Safe harbor for small plans
There is a safe harbor period under the regulations for plans that have fewer than 100 participants at the beginning of the plan year. Under this safe harbor, employers that deposit employee contributions and loan repayments within seven business days after the amounts are withheld from employee wages or received by the employer will automatically satisfy the law’s requirements. If a deposit is made later than seven days after the payroll date, it will not be considered a prohibited transaction as long as the deposit was made as soon as the contributions could reasonably be segregated from the employer’s assets (and not after the 15th business day of the month following the payroll month).⁵

Voluntary correction
The US Department of Labor’s Voluntary Fiduciary Correction Program (VFCP) allows plan sponsors to correct delinquent participant contributions and participant loan repayments.⁶ In order to make use of the VFCP, an applicant must restore the plan, participants and beneficiaries to the condition they would have been in had the breach not occurred (i.e., make up for any potential lost returns between the time period of when the deposits should have been made to the plan trust and when they were actually made). The plan sponsor must then submit an application to the Employee Benefits Security Administration demonstrating that the violation has been self-corrected in accordance with the required correction method, which includes restoring any lost earnings to the plan. Upon successful completion of the VFCP process, the Department of Labor may issue a “no-action” letter with respect to the violation.

To avoid the potential costs of correcting late deposits, plan sponsors will want to have sound administrative procedures in place to ensure that participant contributions and loan repayments are timely deposited.

Survey finds steepest decline in retirement confidence since 2008

The 2023 Retirement Confidence Survey from the Employee Benefit Research Institute (EBRI) and Greenwald Research⁷ explores the retirement outlook of employees and retirees. The survey provides important insights into the retirement planning process and the progress workers are making with their planning.

Compared with 2022, the 2023 survey found a steep decline in confidence among workers regarding their retirement security. In 2023, only 18% of workers felt very confident they would have enough money to live comfortably throughout retirement, down from 28% in 2022. The decline in confidence was the largest since 2008 at the height of the global financial crisis.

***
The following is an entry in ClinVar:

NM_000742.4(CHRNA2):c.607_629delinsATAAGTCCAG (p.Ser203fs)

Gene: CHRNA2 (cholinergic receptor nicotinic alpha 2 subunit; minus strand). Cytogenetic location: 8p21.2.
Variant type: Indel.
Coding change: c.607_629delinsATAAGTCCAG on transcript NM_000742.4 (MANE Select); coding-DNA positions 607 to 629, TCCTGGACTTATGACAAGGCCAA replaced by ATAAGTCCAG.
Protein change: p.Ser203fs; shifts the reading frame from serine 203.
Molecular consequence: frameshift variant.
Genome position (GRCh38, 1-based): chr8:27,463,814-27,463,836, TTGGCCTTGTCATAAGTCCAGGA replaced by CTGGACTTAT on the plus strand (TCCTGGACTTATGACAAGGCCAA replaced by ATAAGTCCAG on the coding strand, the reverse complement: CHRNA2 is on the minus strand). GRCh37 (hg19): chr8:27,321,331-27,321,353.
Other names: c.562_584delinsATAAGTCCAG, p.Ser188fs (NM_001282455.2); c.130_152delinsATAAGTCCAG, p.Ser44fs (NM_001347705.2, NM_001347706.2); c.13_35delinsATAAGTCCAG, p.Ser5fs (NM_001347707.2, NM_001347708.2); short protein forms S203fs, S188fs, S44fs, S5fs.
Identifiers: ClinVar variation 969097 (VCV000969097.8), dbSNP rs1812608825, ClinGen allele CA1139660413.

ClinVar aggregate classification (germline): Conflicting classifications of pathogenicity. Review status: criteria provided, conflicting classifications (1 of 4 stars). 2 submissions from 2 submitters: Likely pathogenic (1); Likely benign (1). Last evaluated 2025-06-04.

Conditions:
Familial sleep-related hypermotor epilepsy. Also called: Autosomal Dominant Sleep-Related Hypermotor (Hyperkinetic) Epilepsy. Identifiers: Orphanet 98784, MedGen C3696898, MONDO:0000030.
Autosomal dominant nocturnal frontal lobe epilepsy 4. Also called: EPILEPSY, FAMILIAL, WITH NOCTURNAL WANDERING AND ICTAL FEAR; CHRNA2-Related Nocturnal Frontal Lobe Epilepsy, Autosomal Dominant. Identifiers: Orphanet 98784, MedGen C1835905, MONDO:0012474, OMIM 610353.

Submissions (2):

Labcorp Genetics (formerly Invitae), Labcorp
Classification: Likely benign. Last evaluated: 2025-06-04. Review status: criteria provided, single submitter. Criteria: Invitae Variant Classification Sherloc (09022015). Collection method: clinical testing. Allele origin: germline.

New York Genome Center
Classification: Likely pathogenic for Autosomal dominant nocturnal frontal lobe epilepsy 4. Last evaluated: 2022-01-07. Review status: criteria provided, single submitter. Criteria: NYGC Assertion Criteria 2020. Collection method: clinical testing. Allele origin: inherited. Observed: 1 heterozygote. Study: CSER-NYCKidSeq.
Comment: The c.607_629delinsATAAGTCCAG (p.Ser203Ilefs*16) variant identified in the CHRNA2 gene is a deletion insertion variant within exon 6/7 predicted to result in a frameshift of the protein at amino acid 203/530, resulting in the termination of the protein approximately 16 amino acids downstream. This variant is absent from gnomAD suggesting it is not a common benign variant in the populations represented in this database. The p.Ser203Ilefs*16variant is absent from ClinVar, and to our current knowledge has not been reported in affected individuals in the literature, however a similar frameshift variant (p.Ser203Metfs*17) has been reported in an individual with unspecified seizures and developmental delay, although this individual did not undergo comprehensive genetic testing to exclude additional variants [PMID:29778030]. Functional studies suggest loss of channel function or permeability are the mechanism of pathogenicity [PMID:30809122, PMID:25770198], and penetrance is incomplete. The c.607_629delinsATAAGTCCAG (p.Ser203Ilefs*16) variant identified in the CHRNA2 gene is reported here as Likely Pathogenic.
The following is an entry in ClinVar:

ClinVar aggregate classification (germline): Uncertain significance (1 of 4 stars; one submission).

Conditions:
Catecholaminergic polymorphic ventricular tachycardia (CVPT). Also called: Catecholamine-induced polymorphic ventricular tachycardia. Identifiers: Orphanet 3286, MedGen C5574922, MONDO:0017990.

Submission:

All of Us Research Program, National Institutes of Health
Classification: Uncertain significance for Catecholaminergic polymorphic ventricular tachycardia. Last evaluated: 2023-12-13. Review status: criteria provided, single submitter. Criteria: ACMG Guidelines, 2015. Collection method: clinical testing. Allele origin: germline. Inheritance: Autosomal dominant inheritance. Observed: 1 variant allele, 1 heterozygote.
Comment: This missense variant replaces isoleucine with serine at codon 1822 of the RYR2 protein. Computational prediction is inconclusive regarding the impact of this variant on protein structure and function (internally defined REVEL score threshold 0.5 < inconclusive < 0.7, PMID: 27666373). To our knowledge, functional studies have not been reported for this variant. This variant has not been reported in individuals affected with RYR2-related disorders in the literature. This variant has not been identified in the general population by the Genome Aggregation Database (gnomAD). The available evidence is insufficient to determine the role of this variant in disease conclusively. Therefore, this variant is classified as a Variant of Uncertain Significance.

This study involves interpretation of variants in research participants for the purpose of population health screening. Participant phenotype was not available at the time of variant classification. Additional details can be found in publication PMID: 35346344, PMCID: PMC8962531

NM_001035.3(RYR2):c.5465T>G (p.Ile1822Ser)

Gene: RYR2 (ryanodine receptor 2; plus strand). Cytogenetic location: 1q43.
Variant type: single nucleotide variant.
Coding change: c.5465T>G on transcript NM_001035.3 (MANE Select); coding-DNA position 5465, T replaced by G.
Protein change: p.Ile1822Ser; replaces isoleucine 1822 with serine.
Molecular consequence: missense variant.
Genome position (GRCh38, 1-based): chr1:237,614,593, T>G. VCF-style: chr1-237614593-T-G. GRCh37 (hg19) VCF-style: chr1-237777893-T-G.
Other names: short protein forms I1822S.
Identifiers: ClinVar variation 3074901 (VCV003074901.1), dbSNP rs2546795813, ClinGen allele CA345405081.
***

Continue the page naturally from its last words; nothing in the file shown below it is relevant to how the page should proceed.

What’s behind the lack of confidence?
Workers identified several sources for their lack of confidence, including a lack of savings, inflation, high levels of debt and a decline in the value of their retirement accounts.

Lack of savings. Among surveyed workers who said that they are not confident about their future retirement security, 40% said it was due to having little or no savings. They are unprepared for retirement and cannot afford to retire.

Inflation. About 84% of workers are concerned that the increasing cost of living will make it harder for them to save money for retirement, and 40% worry that their money will not keep up with inflation in retirement. Almost three-quarters (73%) said that they will have to make substantial cuts to their spending because of inflation.

Debt. High levels of debt can impede an individual’s ability to set money aside for both short- and long-term goals. Sixty-two percent of workers in the 2023 survey said that their debt is a problem, up from 56% in 2022, with 19% saying it is a major problem. Almost half (47%) said that debt is having a negative impact on their ability to save for retirement.

Decline in retirement account balances. Forty percent of workers in the 2023 survey said that their account balances had decreased in the prior 12 months. Of that population of 40%, 29% reported experiencing a decline of between 16% and 25% and 8% reported experiencing losses of between 26% and 50%. However, another 32% of workers reported that their account balances had increased in the same period.

Tackling the challenges
The survey did demonstrate that some participants have been proactive about tackling these challenges. The majority of workers reported that they (or their spouses) are currently saving money for retirement. Also, among the population of workers who made changes to their workplace retirement plan, 37% of them increased the amount they contribute. Additionally, the survey found that half of workers have attempted to calculate how much money they will need to live comfortably in retirement and that 64% are confident they know how much money to withdraw from their retirement savings and investments in retirement.

Moving employees closer to retirement security
Employers can take steps to help employees move closer to retirement security. For example, by regularly reviewing the effectiveness of their plans, employers can identify potential deficiencies and make changes to better meet the needs of their employees.

Additionally, employers are increasingly recognizing the benefits that come from focusing on employees’ overall financial well-being. More employers are looking for ways to incorporate financial wellness education within broader plan participant education with the goal of helping their employees develop the financial knowledge that can have a positive impact on their lives.

Encouraging plan participants to become more actively involved in retirement planning is an ongoing process. For input and assistance with your participant education and engagement efforts, consult your plan advisor.